How well do you know your retina? You may have heard the word before from your eye doctor, but do you really know how vital it is to your vision? Let’s take a look at why your retina is so important to your eye health and what conditions to look out for over time.
The back of your eye contains a thin, light-sensitive layer known as the retina. Its main role is to convert light that enters your eye through the lens to electrical signals and pass them onto the brain. With light being a very crucial element to eyesight, any damage or illness that affects your retina could make it harder for your brain to process images, reducing your eyesight.
Dr. Ronald Milam, Jr., a CEENTA ophthalmologist and retina specialist who practices out of our SouthPark, Fort Mill, and Steele Creek offices, provides a thorough overview of this necessary part of the eye. “The retina is the neurosensory structure of the eye. It is directly vital to our vision and can be affected by a multitude of ocular and systemic diseases and conditions.”
Retinal issues can be common, especially as you age. They can occur from natural bodily processes to direct impact to the eye to other internal and external causes.
Floaters are dark spots or lines that appear in your vision. As the name implies, these strands of fluid “float” and create shadows on your retina. While harmless, floaters can be an indication of a more serious retinal disorder.
Your retina is connected to supportive tissue in the back of the eye. When they separate or detach from one another, it can create multiple floaters, flashes of light, and blurred vision. Although not as common as the other conditions, retinal detachment is an emergency that requires immediate attention to prevent further complications from happening.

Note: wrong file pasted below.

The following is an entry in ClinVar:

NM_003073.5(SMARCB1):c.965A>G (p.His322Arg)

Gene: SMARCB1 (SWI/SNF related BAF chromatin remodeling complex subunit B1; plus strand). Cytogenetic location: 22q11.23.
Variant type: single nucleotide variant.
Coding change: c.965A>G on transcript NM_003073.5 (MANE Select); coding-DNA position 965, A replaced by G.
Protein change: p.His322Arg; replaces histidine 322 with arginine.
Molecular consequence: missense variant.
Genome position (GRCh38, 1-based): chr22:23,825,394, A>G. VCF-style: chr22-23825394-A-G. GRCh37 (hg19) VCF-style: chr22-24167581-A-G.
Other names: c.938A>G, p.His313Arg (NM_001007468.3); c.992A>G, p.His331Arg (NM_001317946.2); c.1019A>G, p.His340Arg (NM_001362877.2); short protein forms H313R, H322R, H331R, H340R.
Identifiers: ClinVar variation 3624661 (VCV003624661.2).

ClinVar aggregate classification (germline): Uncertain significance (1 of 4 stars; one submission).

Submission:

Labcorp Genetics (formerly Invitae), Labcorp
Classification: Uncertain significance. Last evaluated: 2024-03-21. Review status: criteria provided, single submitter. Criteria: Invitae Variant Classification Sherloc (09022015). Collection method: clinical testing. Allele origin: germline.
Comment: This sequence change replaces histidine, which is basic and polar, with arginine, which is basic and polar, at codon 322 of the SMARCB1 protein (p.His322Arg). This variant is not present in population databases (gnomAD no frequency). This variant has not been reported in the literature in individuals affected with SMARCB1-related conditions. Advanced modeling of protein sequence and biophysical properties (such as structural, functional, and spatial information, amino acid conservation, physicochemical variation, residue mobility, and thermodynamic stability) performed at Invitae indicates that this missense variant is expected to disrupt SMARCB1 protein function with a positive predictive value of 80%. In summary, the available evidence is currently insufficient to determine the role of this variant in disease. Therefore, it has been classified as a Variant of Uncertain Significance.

Diabetes is well known for affecting energy levels, the extremities, and the kidneys. The condition can also cause vision issues by damaging blood vessels and nerves in the retina, otherwise known as diabetic retinopathy. Symptoms can vary from floaters to dark spots in your vision to partial or full vision loss.
Dr. Milam offers advice for patients who may be in the beginning stages of diabetes. “When it comes to protecting your eyesight from systemic diseases, such as high blood pressure and diabetes, a professional eye care provider needs to examine your eyes to screen for any problems that can be detected early before they start to cause vision loss.
Your retina contains a key part that is responsible for central vision called the macula. This part of the eye can degrade over time from general aging, but additional risk factors include obesity, smoking, cardiovascular disease, and sun exposure without proper eye protection. Regardless of the cause, macular degeneration creates blurry vision primarily when viewing straight ahead.
Retinal disease and damage may seem scary, but the right eye doctor will give you peace of mind. At CEENTA, our team of ophthalmologists and retina specialists can examine your retina and recommend treatment and management options to retain your vision. Schedule with Dr. Milam at our SouthPark, Fort Mill, and Steele Creek locations today by calling 704-295-3000.
This blog is for informational purposes only. For specific medical questions, please consult your doctor. If you need an appointment with an eye doctor in one of our North or South Carolina locations, you can schedule appointment online or through myCEENTAchart.
Learn more about CEENTA retina specialist Omar Punjabi, MD in Eye to Eye.
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